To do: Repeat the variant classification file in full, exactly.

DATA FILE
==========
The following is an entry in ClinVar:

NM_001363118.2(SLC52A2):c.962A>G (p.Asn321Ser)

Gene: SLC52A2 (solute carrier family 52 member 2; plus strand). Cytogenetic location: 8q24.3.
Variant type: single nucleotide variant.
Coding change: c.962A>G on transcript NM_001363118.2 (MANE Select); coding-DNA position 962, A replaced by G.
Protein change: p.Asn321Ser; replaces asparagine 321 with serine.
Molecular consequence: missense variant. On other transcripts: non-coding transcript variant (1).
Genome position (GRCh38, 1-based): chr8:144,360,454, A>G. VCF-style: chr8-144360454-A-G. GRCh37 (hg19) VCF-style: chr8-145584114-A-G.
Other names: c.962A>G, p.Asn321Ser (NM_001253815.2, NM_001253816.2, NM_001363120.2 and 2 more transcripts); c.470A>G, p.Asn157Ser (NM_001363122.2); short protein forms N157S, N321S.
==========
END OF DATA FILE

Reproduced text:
The following is an entry in ClinVar:

NM_001363118.2(SLC52A2):c.962A>G (p.Asn321Ser)

Gene: SLC52A2 (solute carrier family 52 member 2; plus strand). Cytogenetic location: 8q24.3.
Variant type: single nucleotide variant.
Coding change: c.962A>G on transcript NM_001363118.2 (MANE Select); coding-DNA position 962, A replaced by G.
Protein change: p.Asn321Ser; replaces asparagine 321 with serine.
Molecular consequence: missense variant. On other transcripts: non-coding transcript variant (1).
Genome position (GRCh38, 1-based): chr8:144,360,454, A>G. VCF-style: chr8-144360454-A-G. GRCh37 (hg19) VCF-style: chr8-145584114-A-G.
Other names: c.962A>G, p.Asn321Ser (NM_001253815.2, NM_001253816.2, NM_001363120.2 and 2 more transcripts); c.470A>G, p.Asn157Ser (NM_001363122.2); short protein forms N157S, N321S.